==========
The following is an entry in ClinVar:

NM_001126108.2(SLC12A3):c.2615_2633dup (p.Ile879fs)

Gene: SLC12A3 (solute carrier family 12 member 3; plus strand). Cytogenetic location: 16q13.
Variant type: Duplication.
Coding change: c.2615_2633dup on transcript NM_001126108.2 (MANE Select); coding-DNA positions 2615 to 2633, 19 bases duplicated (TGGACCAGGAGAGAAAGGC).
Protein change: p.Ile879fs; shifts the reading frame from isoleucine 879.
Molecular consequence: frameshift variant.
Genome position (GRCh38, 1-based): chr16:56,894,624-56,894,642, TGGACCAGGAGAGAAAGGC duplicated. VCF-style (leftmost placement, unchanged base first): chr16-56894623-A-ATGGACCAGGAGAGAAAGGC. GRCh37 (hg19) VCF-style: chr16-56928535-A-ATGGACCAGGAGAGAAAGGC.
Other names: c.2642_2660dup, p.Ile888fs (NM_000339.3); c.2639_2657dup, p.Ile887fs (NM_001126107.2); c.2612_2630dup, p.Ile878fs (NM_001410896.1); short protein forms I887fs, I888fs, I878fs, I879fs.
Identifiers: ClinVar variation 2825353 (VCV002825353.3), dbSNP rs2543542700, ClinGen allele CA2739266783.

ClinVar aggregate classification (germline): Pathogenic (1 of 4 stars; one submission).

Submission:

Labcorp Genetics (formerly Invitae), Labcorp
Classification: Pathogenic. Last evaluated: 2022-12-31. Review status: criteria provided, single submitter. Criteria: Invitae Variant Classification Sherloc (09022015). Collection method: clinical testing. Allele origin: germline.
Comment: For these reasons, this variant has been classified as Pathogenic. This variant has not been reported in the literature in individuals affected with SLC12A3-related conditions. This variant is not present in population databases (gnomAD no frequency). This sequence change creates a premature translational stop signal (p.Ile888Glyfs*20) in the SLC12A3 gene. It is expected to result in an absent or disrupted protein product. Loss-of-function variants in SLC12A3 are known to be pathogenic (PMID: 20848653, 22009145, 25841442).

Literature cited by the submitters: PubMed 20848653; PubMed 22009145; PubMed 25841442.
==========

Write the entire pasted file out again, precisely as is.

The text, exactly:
The following is an entry in ClinVar:

NM_001126108.2(SLC12A3):c.2615_2633dup (p.Ile879fs)

Gene: SLC12A3 (solute carrier family 12 member 3; plus strand). Cytogenetic location: 16q13.
Variant type: Duplication.
Coding change: c.2615_2633dup on transcript NM_001126108.2 (MANE Select); coding-DNA positions 2615 to 2633, 19 bases duplicated (TGGACCAGGAGAGAAAGGC).
Protein change: p.Ile879fs; shifts the reading frame from isoleucine 879.
Molecular consequence: frameshift variant.
Genome position (GRCh38, 1-based): chr16:56,894,624-56,894,642, TGGACCAGGAGAGAAAGGC duplicated. VCF-style (leftmost placement, unchanged base first): chr16-56894623-A-ATGGACCAGGAGAGAAAGGC. GRCh37 (hg19) VCF-style: chr16-56928535-A-ATGGACCAGGAGAGAAAGGC.
Other names: c.2642_2660dup, p.Ile888fs (NM_000339.3); c.2639_2657dup, p.Ile887fs (NM_001126107.2); c.2612_2630dup, p.Ile878fs (NM_001410896.1); short protein forms I887fs, I888fs, I878fs, I879fs.
Identifiers: ClinVar variation 2825353 (VCV002825353.3), dbSNP rs2543542700, ClinGen allele CA2739266783.

ClinVar aggregate classification (germline): Pathogenic (1 of 4 stars; one submission).

Submission:

Labcorp Genetics (formerly Invitae), Labcorp
Classification: Pathogenic. Last evaluated: 2022-12-31. Review status: criteria provided, single submitter. Criteria: Invitae Variant Classification Sherloc (09022015). Collection method: clinical testing. Allele origin: germline.
Comment: For these reasons, this variant has been classified as Pathogenic. This variant has not been reported in the literature in individuals affected with SLC12A3-related conditions. This variant is not present in population databases (gnomAD no frequency). This sequence change creates a premature translational stop signal (p.Ile888Glyfs*20) in the SLC12A3 gene. It is expected to result in an absent or disrupted protein product. Loss-of-function variants in SLC12A3 are known to be pathogenic (PMID: 20848653, 22009145, 25841442).

Literature cited by the submitters: PubMed 20848653; PubMed 22009145; PubMed 25841442.